04-13-2009, 06:34 PM
| || |
I need your stories for my 'horse culture' project
hey everyone! Ok I am mostsly looking for your experiences with 'nasty' people. A lot of people who are not very horsey don't seem to understand that some really mean and hurtful things can and ARE often said at horse show. If you could keep it under 200words that would be great since these are going into a powerpoint. I will only be using screen names as quotes unless you would prefer me not to just let me know and I wont. Just make sure we are clear I will leave an example of my own:
"The announcer revealed that Dartanion & I were the winners of the series Open buckle. A girl that was completeing against me dropped her mouth open and turned to her mom and said "what the (explicet)?!" and her mother turns to her and tells her (this girl is 17 mind you) "She only won because she does Hunter Hack." When really out of everyone going for the buckle SHE (well and two other girls) didn't do hunter hack while myself and three other girls did. I asked to see the points sheet and if I hadn't done hunter hack I still would have beat her by 20 points."
thank you everyone!!
04-13-2009, 06:52 PM
| || |
It was the first time I’d brought my newly purchased three year old gelding to the riding school. My instructor and I had gone rounds over my buying a barely trained young horse, especially without her approval. This horse was special. I knew he was the perfect animal for me. The first show of the season I pulled my parents minivan to a stop at the front entrance of the old barn. Behind the van was an old brown and beige farm trailer, I had to chain the back doors shut because the hinges were loose and they threatened to fly open at any given time.
A small crowd quickly formed around the barn entrance waiting to see this grand animal that I had so proudly described to them during our Thursday night lesson. He shoved the side compartment open with his nose the instant I turned the latch and out popped his dusty head. I quickly grabbed his ragged heart covered red halter and shoved him back enough to untie his lead rope. He began backing towards the door, he obviously knew the routine because I had to push his rump forward enough to unhook the inner safety cable before pulling the wobbly door open. With a clatter of clumsy hooves my new gelding was off the trailer and sounding an arrival call while he pawed the air above my head with a teetering rear. After a few minutes of prancing and tossing his head he finally calmed enough for me to untie the bailing twine that held his ragged oversized blanket in place.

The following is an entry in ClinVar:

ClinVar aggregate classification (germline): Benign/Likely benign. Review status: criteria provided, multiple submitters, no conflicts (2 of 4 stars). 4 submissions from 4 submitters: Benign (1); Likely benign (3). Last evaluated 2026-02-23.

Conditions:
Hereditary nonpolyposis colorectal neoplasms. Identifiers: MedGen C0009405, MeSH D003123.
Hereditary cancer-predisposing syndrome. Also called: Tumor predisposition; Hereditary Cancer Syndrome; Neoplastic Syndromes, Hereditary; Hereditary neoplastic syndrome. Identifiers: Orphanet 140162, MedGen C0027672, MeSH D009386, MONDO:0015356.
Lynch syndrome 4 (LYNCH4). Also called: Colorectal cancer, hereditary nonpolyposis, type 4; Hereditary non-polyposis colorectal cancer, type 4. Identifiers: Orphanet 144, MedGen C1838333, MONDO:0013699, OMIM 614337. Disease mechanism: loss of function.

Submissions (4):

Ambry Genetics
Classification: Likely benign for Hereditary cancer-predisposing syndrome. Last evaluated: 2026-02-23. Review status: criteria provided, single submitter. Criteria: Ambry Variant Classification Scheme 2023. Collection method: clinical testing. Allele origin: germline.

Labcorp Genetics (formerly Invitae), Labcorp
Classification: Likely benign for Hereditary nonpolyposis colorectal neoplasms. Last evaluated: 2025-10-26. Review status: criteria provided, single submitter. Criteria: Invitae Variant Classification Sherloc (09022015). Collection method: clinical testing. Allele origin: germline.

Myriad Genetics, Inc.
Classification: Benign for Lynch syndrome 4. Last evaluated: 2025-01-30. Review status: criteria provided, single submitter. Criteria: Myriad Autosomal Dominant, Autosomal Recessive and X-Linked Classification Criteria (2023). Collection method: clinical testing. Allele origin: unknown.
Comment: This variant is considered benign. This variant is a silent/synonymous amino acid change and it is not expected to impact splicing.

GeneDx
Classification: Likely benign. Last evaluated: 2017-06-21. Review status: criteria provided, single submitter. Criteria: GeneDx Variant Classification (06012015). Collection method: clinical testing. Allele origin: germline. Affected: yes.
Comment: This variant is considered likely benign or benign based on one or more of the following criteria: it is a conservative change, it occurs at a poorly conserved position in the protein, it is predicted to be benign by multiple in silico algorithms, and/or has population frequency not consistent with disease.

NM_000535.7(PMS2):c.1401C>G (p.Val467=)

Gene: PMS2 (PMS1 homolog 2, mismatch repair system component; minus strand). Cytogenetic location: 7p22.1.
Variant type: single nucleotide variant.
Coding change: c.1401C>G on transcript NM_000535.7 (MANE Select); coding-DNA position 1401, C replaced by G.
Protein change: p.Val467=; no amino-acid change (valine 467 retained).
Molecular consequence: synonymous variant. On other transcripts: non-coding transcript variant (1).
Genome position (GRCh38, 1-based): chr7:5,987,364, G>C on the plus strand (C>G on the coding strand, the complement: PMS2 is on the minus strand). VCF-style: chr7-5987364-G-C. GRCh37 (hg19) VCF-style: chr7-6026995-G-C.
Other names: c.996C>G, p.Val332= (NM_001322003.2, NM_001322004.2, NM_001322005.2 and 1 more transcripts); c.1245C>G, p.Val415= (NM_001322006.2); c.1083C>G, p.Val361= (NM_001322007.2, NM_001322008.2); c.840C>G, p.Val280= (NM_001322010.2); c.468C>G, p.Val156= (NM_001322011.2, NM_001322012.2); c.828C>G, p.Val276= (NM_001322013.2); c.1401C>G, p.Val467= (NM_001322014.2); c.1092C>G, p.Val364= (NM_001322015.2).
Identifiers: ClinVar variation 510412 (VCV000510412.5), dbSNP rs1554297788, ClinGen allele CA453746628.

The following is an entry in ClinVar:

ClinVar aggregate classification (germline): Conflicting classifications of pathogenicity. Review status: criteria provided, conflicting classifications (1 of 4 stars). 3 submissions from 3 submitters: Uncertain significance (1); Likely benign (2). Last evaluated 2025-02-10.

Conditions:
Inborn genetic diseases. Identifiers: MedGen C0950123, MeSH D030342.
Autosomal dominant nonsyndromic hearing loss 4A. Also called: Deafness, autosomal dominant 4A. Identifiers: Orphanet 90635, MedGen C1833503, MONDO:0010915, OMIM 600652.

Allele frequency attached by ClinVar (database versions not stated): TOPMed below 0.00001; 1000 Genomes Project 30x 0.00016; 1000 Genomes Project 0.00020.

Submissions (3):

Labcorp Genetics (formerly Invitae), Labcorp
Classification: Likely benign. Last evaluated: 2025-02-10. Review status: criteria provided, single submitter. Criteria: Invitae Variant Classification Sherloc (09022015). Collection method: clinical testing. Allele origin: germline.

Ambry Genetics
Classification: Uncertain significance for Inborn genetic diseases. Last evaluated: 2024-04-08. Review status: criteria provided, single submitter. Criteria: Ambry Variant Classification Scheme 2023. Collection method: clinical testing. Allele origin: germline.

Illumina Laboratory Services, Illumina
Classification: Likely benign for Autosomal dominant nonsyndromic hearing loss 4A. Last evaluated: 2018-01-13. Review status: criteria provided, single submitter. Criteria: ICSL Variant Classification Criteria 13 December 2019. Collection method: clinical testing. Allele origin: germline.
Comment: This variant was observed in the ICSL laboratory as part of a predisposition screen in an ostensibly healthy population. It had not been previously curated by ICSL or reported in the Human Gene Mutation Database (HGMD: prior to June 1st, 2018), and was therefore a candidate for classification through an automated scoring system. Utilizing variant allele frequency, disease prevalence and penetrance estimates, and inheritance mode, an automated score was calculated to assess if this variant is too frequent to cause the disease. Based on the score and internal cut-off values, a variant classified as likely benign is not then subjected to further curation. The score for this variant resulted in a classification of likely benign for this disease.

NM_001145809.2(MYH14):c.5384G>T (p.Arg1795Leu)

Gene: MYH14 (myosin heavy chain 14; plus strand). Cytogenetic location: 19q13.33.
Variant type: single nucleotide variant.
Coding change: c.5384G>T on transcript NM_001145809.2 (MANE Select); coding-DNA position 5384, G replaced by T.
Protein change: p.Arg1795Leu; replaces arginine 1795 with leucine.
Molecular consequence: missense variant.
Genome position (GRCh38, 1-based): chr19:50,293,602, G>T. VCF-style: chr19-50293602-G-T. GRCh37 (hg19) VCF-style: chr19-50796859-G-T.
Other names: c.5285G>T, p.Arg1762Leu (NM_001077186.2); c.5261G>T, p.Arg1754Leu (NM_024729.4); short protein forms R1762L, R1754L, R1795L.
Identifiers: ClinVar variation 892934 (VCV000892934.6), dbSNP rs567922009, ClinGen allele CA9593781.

Pulling the frayed cloth aside I stood back proudly as if I’d just unveiled a great statue. Here was my pride and joy, standing so proudly. The crowd, I could tell was in awe, not one person made a sound, that is, until the young rider from gosh knows where walked by with his high dollar Appaloosa-looking pony; the one named Spike. He stopped for a moment taking in the sight, gauging his competition I was sure.
“You are NOT really going to show that farm pony here are you?” He asked with obvious disgust. I felt the smile fade from my face and couldn’t help but allow my shoulders to sag as I looked around at the faces of my fellow riding mates. They hadn’t been awestruck at all, in fact, they’d been in shock. I could see it now, one girl even had tears in her eyes. I looked back at my grand purchase again, this time with scrutiny.
He had a hole in his face, right about at the cheek bone that was draining a yellowish puss and that side was severely swollen, but I knew as soon as I got the infection cleared he was going to have a wonderful head. His eyes were a little on the dull side but they were so full of wisdom for such a young horse, I was sure I could see his thoughts. His coat was shaggy and he had starvation hairs across his tummy, his ribs showed terribly, but some people like a little rib on a horse, that’s what the previous owner had said, although three of my fingers could fit in the dip between each one. His mane was so badly tangled with briars and knots that I was going to have to roach it, but that was all right, these were all things that could be fixed with time. He had chipped hooves that were badly in need of care and his tail was either chewed or rubbed off, but I could tell he was going to be the perfect show horse. He had what it would take and I was sure of it. I looked around at my friends and then glanced at the boy, who would later be labeled “Snot Boy”.